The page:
Tom Selleck settles water theft lawsuit in California

Tom Selleck, who was accused of stealing water for his California ranch, has settled a lawsuit, by paying the water district close to $22,000.

Actor agrees to pay almost $22K to Californian water district

Actor Tom Selleck has settled a water theft lawsuit in California for $21,000. (Carlo Allegri/ Associated Press)

Magnum, P.I. star Tom Selleck has agreed to pay the nearly $22,000 bill of a private investigator hired by a California agency in a probe that revealed truckloads of water were being illegally diverted to the actor's ranch during an ongoing drought, officials said.

Officials from the Calleguas Municipal Water District filed a legal complaint against Selleck on July 6, which said a hydrant in their district was tapped to supply his ranch, which is located in a nearby jurisdiction.

A legal settlement between Selleck and the Calleguas district, which was formally approved on Wednesday by directors of the agency, will prevent Selleck from drawing water from the district for use on his ranch in the Hidden Valley area northwest of Los Angeles.

Selleck, who is most famous for playing a Hawaii private investigator in the 1980s television show Magnum, P.I., has agreed to pay the district's nearly $22,000 bill to hire a private investigator, officials said.

The district determined that several times from 2013 to 2015 a water-tender truck filled from a hydrant within the Calleguas district and delivered that water to Selleck's ranch, according to the legal complaint.

Dispute came to light during drought

The dispute came to light as California endures a devastating four-year drought that has led to mandatory water cutbacks on cities and towns.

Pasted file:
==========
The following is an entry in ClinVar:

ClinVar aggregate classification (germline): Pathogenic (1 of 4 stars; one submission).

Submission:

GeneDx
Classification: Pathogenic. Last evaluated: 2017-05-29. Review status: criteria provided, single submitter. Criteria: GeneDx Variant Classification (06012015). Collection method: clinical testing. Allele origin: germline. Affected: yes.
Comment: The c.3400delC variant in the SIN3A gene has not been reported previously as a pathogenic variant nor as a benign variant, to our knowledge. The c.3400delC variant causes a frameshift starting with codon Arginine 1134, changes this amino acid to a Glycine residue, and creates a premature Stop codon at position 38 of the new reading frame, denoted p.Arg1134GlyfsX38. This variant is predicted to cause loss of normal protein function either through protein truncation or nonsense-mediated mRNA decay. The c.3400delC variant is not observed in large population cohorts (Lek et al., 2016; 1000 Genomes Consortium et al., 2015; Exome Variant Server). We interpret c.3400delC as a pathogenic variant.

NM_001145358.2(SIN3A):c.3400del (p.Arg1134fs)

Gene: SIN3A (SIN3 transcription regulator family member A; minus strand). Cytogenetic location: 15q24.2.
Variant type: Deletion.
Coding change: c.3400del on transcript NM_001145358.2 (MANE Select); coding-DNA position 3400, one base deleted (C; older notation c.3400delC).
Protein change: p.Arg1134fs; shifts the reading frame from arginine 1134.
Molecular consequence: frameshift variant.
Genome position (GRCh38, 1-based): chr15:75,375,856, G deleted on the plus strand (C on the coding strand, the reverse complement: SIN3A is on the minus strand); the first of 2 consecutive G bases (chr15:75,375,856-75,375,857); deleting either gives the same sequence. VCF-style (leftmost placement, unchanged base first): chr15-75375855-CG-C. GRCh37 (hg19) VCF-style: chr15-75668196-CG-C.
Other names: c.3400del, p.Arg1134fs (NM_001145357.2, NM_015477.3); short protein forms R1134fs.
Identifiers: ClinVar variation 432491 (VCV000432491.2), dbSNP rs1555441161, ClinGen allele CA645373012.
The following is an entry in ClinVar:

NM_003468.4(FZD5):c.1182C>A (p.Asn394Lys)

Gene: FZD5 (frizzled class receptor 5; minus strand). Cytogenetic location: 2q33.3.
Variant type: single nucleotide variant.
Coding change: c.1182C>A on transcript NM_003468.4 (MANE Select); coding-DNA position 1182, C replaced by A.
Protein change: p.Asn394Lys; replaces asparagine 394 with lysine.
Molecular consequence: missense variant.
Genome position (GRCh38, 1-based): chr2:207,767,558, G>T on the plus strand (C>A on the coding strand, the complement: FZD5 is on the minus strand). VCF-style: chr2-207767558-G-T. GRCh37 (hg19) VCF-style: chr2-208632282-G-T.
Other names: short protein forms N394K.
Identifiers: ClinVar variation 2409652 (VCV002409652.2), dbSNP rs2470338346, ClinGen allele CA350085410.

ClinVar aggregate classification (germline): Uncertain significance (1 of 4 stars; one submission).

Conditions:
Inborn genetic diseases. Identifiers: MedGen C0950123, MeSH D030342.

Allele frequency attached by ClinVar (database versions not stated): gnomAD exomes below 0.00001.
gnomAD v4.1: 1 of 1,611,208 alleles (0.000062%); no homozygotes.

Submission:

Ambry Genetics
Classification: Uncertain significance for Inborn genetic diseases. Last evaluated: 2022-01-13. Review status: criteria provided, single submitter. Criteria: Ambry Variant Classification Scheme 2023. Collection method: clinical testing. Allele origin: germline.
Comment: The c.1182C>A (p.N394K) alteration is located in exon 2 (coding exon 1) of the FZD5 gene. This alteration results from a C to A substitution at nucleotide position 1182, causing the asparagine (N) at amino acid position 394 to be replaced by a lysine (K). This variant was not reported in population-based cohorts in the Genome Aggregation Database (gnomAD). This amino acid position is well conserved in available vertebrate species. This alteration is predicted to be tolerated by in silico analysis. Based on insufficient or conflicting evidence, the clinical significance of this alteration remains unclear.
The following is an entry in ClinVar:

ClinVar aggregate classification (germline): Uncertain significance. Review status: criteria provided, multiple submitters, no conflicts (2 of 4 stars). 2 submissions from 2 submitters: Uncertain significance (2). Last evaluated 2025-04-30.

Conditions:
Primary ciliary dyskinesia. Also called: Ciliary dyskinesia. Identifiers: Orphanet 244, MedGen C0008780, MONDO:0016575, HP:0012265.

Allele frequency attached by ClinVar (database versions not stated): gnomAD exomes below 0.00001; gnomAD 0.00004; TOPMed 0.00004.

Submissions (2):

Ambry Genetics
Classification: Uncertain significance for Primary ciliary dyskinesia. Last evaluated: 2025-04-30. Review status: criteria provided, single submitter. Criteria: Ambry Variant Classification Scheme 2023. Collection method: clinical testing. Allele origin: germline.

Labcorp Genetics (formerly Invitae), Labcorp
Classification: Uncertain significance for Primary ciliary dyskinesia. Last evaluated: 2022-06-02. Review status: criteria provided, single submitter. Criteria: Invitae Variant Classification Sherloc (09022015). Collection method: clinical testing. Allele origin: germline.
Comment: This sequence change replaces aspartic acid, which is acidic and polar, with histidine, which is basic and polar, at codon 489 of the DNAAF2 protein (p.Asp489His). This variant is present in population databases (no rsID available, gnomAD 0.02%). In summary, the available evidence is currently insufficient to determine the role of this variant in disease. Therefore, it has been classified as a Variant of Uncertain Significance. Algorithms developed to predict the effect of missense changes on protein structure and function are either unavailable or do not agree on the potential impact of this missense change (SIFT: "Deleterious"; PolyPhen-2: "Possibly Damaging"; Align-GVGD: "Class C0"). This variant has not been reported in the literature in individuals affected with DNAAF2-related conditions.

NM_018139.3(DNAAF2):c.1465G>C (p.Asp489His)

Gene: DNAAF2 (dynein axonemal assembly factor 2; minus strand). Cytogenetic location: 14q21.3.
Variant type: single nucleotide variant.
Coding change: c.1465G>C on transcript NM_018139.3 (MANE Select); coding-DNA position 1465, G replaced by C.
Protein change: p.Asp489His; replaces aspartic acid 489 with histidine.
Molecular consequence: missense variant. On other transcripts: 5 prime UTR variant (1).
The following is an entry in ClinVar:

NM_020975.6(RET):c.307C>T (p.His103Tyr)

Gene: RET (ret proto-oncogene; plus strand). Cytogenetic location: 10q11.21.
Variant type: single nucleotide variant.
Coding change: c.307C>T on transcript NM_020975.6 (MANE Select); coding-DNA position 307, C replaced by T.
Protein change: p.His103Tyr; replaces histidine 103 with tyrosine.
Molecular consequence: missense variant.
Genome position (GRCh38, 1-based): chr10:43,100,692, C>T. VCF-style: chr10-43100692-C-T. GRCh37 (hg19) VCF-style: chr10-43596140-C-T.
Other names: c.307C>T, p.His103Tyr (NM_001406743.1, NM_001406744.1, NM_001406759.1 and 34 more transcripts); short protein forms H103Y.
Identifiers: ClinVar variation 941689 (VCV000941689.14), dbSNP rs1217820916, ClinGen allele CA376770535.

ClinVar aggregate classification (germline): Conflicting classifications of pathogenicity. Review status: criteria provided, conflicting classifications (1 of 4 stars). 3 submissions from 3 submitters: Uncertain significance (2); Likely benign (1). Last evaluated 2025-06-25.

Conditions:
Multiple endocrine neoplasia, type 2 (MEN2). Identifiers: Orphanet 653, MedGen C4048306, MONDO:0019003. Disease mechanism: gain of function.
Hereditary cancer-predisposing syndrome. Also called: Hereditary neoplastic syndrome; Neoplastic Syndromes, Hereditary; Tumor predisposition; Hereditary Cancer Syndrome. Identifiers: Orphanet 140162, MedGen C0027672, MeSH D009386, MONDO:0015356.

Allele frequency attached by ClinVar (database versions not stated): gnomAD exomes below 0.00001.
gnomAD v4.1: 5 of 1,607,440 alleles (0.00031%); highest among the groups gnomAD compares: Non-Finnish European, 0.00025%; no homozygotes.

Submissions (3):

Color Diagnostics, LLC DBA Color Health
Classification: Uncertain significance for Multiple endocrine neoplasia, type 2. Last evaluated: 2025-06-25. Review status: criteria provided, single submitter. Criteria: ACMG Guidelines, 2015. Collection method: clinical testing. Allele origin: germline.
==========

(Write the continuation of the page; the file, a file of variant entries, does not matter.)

"Mr. Selleck previously paid for all the water that he utilized, which the Calleguas Municipal Water District acknowledged had not been stolen," said Marty Singer, an attorney for Selleck, in a statement to the Los Angeles Times. Singer did not return a call or email.

The metered hydrant was in Thousand Oaks, which is part of the Calleguas water district, and was installed for use at a construction site, said the city's public works director, Jay Spurgin.

A construction company paid for the water, but city officials do not know whether some of it was diverted out of the district, Spurgin said.

It was unclear if Selleck might have paid the construction company for use of the water, but Calleguas water district general manager Susan Mulligan said in a statement that whether or not he did was irrelevant.

"No one has a legal right to district water by simply paying a rate to another water user based on the volume of water questionably obtained," Mulligan said.

Selleck now stars on the CBS police drama Blue Bloods.

Comments

To encourage thoughtful and respectful conversations, first and last names will appear with each submission to CBC/Radio-Canada's online communities (except in children and youth-oriented communities). Pseudonyms will no longer be permitted.

By submitting a comment, you accept that CBC has the right to reproduce and publish that comment in whole or in part, in any manner CBC chooses. Please note that CBC does not endorse the opinions expressed in comments. Comments on this story are moderated according to our Submission Guidelines. Comments are welcome while open. We reserve the right to close comments at any time.